A summary of the progress of participants through each stage of a clinical study, by study arm or group/cohort. This includes the number of participants who started, completed, and dropped out of the study.
The stage of a clinical trial studying a drug or biological product, based on definitions developed by the Food and Drug Administration (FDA). The phase is based on the study's objective, the number of participants, and other characteristics. There are five phases: Early Phase 1 (formerly listed as Phase 0), Phase 1, Phase 2, Phase 3, and Phase 4. "N/A" (or not applicable) is used to describe trials without FDA-defined phases, including trials of devices or behavioral interventions.
A phase of research to describe clinical trials that focus on the safety of a drug. They are usually conducted with healthy volunteers, and the goal is to determine the drug's most frequent and serious adverse events and, often, how the drug is broken down and excreted by the body. These trials usually involve a small number of participants.
A phase of research to describe clinical trials that gather preliminary data on whether a drug works in people who have a certain condition/disease (that is, the drug's effectiveness). For example, participants receiving the drug may be compared to similar participants receiving a different treatment, usually an inactive substance (called a placebo) or a different drug. Safety continues to be evaluated, and short-term adverse events are studied.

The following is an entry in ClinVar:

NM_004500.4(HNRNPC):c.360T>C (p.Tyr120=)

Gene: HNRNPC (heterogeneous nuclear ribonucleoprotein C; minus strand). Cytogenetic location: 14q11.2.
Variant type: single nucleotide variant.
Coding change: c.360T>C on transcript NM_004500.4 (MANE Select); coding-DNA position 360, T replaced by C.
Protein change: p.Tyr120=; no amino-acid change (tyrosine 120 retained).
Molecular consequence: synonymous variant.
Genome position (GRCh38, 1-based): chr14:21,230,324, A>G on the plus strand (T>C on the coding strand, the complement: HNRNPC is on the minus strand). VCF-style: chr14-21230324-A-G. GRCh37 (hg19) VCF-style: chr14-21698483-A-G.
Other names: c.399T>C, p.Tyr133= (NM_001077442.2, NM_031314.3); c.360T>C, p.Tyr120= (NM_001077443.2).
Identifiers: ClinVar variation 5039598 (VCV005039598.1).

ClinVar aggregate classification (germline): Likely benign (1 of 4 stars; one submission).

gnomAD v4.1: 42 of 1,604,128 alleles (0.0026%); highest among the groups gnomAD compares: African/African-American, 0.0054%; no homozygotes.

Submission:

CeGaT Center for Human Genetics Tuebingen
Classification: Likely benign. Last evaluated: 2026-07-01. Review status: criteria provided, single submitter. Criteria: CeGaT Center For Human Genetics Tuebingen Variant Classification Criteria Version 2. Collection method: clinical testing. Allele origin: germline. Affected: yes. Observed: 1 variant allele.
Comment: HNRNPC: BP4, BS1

A phase of research to describe clinical trials that gather more information about a drug's safety and effectiveness by studying different populations and different dosages and by using the drug in combination with other drugs. These studies typically involve more participants.
A phase of research to describe clinical trials occurring after FDA has approved a drug for marketing. They include postmarket requirement and commitment studies that are required of or agreed to by the study sponsor. These trials gather additional information about a drug's safety, efficacy, or optimal use.